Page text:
Office Aftershocks

Owners and developers hunker down in the face of weakening fundamentals and a mountain of maturing debt.

With the national office vacancy rate threatening to breach 17% by year's end and a wave of maturing loans coming due, landlords are working feverishly to clean up their balance sheets and retain tenants.

At this juncture a year ago, owners believed that they would be able to weather the downturn by granting higher tenant improvement allowances and free short term rent, rather than lowering rents. That scenario never played out.

In the first quarter, the U.S. office vacancy rate climbed to 15.3%, up from a low of 12.5% in the third quarter of 2007. Over the same period, effective rents fell by 3.6%. And by year's end, Reis projects effective rents will shrink by 8.1%.

“In 2008 I think most people in the industry were feeling like we were headed into a recession in the first part of the year. But I think everybody felt like it was going to be relatively manageable,” says Charlie Baughn, CEO of the capital markets group at Hines.

The optimism appeared well-founded. In June 2008, the unemployment rate was 5.6%, and the office market was showing only modest signs of weakness with negative net absorption of 3.8 million sq. ft. in the second quarter. By June 2009, the jobless rate had climbed to 9.5%. Meanwhile, negative net absorption had ballooned to 20 million sq. ft. in the second quarter.

“No one really anticipated the depth and magnitude of how this downturn would affect specific firms,” says Victor Calanog, chief economist for research firm Reis. “It wasn't like tenants were just downsizing in space, it was like they were going out of business altogether.”

World without debt

Today's office owners and developers must also navigate an extremely illiquid marketplace. Maturing debt and a severe drop in property valuations will further compound the problem.

According to Moody's Property Price Index, asset values in the U.S. had fallen 29.5% through April from their peak in October 2007. Many owners now have mortgages that are underwater because of rising loan-to-values.

“The one thing that has saved everybody is the fact that LIBOR (London Interbank Offered Rate) is so low,” says Baughn. “Everybody has these floating-rate loans that are priced off LIBOR, so a lot of property owners today are paying 1%, 2% or 3% on their mortgages.”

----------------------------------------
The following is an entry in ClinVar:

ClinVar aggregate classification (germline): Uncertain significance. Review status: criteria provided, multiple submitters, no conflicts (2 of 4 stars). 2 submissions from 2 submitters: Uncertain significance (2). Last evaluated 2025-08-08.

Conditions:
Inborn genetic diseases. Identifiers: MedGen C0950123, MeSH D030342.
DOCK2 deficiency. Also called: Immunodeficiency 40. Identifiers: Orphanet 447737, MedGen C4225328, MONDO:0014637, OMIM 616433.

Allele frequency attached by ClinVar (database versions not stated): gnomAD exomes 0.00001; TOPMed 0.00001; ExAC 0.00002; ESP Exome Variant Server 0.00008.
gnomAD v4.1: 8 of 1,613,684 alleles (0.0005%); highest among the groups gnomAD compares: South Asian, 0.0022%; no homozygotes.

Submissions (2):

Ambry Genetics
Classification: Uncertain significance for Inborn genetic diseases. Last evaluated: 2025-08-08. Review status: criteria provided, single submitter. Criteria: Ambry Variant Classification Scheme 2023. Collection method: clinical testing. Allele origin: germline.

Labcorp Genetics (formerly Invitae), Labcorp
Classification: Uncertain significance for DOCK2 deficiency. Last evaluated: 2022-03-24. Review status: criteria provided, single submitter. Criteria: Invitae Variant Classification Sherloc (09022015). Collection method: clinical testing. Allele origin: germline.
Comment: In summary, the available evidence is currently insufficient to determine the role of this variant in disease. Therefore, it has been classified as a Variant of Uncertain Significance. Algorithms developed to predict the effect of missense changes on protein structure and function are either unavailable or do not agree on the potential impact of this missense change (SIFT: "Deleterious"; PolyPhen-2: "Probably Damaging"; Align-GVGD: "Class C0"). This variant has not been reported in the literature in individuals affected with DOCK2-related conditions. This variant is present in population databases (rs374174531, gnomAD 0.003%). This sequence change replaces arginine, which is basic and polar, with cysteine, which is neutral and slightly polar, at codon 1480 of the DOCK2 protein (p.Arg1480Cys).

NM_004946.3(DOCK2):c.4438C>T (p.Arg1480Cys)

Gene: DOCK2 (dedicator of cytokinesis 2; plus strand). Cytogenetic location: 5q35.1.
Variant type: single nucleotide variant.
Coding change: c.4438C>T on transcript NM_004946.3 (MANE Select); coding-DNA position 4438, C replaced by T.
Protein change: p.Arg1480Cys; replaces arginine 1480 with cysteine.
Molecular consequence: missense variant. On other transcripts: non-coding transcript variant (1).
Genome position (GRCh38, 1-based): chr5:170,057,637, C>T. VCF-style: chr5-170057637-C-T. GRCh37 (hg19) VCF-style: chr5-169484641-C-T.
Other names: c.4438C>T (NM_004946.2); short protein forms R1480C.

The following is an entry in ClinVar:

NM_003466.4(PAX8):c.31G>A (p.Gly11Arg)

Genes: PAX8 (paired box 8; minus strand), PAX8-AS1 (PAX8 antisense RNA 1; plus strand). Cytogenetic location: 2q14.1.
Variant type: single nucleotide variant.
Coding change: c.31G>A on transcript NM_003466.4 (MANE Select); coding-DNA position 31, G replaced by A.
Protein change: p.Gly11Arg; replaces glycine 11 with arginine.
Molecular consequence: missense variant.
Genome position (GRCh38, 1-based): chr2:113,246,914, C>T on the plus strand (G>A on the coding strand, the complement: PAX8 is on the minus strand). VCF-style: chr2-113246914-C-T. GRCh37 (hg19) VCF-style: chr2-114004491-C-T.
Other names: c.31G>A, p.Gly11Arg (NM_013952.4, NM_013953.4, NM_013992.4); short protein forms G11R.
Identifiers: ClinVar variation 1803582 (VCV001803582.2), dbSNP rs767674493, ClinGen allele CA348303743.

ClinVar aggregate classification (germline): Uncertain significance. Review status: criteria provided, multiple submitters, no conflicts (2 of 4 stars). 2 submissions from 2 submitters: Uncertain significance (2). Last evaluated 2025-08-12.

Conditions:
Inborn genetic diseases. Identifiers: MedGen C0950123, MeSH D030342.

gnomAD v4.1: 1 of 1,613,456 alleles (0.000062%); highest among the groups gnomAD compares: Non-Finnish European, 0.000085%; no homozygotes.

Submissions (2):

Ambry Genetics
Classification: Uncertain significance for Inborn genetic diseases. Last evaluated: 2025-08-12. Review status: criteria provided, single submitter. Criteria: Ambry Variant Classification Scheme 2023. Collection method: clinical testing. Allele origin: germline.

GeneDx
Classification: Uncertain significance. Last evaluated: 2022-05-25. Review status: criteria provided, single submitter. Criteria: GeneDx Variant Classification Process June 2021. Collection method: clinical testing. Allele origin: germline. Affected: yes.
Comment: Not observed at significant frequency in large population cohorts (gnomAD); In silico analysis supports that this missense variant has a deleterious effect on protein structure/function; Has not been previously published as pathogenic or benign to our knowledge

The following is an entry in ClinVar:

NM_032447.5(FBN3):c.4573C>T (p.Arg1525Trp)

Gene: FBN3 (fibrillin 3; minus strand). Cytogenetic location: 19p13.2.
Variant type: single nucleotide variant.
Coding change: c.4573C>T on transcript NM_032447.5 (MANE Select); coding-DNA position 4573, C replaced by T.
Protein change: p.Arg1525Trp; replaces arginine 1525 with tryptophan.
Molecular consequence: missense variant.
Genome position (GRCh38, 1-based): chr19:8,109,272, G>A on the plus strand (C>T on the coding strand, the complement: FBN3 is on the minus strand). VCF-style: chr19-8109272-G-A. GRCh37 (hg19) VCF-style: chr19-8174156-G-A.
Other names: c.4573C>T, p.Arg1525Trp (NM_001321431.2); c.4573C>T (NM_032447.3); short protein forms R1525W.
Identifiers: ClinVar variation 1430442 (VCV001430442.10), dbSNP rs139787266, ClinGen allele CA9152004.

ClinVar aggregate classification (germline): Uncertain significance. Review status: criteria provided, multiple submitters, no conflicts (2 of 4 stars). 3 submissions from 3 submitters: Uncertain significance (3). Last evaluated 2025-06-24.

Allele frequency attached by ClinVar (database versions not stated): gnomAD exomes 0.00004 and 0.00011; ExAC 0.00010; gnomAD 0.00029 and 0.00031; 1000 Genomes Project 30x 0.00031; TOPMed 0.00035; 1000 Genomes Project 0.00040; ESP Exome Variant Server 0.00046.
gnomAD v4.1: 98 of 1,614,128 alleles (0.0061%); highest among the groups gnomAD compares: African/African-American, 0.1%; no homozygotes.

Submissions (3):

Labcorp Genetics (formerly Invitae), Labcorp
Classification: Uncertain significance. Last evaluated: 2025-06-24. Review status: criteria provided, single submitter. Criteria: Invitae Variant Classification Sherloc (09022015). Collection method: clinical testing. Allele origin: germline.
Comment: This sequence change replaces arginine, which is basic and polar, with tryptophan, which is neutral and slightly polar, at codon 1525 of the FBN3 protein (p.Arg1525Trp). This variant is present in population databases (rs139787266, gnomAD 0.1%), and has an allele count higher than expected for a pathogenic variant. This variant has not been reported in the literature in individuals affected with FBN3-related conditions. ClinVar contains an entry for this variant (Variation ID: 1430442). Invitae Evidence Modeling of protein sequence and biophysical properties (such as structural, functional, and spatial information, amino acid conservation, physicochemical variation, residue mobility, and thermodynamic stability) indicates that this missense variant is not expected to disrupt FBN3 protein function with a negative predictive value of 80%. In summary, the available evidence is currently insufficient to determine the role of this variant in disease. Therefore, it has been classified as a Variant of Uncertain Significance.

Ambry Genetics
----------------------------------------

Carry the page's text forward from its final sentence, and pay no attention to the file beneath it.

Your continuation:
As long as owners are able to cover their debt-service payments, even if they're upside down on their mortgages, lenders are granting short-term loan extensions, says Baughn. Though a temporary relief, the practice is worrisome.

“There's a mountain of debt maturing in 2011 and 2012, and all we're doing is making the mountain bigger by pushing more loan maturities out to that same period,” says Baughn. Commercial real estate mortgage maturities for 2011 and 2012 combined total $602.4 billion.

Little to celebrate

With little capital available, transaction volume for office deals of $2 million and above slowed to a crawl, down 63% year-over-year at the end of the first quarter, reports Reis. And while distress opportunities in the office sector have been hyped in the news, like the sale of the Hancock Tower in March at a 50% discount, few Cinderella deals have actually materialized, notes Baughn.

In addition, the lack of demand has resulted in a shrinking development pipeline. “We did have several projects around the country that were pretty far down the road that we've mothballed in one fashion or another,” says Baughn.

The volume of new office completions has tapered off from 61.8 million sq. ft. in 2008 to a projected 53 million sq. ft. this year. In 2010, completions are expected to drop by 44% to 29.7 million sq. ft.

Despite so much disheartening news, the office sector is not without its bright spots. For instance, energy markets such as Houston and Fort Worth are still experiencing positive rent growth, while the growth of government has helped to keep rents stable in the nation's capital.

“But I don't think 2009 is a year that's going to have a lot of bright spots,” warns Baughn. “I think maybe we'll start to see some positive news next year.”

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